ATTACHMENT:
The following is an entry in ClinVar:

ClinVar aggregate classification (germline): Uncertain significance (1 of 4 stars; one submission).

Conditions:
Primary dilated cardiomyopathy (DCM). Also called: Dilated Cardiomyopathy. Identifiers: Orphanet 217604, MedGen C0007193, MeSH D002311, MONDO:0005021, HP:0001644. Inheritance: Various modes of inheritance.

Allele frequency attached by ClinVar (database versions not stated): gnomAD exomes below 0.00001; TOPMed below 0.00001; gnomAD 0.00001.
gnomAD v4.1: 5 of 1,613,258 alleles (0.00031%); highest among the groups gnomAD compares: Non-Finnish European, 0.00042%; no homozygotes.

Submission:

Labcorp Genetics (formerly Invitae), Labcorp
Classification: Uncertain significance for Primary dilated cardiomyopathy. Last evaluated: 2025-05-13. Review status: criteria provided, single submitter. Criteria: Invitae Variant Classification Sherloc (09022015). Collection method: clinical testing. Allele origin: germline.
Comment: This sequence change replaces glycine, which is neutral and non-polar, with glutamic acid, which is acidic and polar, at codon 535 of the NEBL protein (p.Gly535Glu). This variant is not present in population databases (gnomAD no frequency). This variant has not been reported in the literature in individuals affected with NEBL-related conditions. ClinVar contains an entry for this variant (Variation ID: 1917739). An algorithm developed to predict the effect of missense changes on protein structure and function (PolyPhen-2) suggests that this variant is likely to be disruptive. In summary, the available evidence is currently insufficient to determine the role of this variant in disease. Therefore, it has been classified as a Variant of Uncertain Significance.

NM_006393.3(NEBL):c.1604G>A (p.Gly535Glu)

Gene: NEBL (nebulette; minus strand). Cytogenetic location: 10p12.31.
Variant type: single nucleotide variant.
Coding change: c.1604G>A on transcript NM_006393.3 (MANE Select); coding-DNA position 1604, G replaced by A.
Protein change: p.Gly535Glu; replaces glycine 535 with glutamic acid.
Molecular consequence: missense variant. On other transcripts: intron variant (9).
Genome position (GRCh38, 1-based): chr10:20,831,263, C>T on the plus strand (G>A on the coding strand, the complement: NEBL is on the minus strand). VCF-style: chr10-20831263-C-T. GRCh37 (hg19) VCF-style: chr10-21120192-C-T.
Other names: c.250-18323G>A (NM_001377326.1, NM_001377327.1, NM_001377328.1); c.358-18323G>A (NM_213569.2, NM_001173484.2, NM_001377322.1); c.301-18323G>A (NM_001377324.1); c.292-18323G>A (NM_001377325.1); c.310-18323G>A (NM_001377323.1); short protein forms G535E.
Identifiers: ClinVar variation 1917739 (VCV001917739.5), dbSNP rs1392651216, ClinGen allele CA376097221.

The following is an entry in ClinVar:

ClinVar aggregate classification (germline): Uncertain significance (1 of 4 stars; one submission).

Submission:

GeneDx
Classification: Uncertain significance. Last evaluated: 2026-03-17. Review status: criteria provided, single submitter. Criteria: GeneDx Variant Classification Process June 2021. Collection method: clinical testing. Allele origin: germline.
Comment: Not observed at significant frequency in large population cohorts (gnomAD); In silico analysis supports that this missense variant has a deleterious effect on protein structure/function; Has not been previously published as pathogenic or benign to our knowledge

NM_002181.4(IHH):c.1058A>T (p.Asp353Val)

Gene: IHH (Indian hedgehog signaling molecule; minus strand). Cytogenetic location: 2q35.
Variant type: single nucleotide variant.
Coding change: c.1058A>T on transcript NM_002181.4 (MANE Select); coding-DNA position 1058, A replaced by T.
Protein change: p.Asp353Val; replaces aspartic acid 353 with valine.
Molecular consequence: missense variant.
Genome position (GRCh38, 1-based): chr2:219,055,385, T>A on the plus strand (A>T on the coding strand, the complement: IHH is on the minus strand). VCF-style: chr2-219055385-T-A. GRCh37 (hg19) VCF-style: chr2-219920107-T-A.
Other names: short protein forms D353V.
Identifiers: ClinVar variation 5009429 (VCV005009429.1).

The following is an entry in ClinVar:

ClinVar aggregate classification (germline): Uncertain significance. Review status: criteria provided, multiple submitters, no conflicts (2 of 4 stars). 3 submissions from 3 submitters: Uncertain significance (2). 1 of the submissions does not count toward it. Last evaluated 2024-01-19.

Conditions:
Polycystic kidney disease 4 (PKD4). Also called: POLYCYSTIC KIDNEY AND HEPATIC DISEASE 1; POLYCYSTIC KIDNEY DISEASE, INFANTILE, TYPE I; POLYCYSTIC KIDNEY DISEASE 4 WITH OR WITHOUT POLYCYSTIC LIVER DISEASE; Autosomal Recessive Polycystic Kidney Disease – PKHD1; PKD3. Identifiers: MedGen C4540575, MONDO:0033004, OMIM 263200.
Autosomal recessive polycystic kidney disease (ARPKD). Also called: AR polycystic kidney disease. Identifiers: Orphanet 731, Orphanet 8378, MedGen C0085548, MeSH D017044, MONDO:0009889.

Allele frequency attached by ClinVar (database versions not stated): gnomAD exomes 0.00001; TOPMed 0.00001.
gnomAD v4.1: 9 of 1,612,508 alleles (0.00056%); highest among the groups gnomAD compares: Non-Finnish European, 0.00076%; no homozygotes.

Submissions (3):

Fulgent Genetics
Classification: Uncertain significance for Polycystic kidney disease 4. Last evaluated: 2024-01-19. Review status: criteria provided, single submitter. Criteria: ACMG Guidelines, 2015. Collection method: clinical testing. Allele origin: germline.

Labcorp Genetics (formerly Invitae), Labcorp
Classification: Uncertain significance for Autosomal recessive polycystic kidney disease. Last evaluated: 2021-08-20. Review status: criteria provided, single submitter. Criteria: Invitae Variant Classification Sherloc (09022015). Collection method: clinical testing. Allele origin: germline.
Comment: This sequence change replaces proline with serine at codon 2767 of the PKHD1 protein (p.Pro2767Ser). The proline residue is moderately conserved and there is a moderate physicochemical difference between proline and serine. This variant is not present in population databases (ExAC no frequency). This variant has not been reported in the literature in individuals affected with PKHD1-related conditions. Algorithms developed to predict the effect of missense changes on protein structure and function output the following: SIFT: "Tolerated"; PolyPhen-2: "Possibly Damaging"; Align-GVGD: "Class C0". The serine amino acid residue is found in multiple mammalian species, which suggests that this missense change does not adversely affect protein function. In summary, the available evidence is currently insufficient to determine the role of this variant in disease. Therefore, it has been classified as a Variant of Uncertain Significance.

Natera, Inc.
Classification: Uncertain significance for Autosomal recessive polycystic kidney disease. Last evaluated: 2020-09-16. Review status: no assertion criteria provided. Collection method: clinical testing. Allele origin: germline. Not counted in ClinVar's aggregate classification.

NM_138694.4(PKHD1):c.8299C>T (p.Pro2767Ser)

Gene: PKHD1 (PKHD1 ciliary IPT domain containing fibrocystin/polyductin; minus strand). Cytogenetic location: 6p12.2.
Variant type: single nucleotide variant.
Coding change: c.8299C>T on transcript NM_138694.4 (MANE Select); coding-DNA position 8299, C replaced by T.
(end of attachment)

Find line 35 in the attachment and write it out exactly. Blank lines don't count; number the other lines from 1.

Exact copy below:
The following is an entry in ClinVar: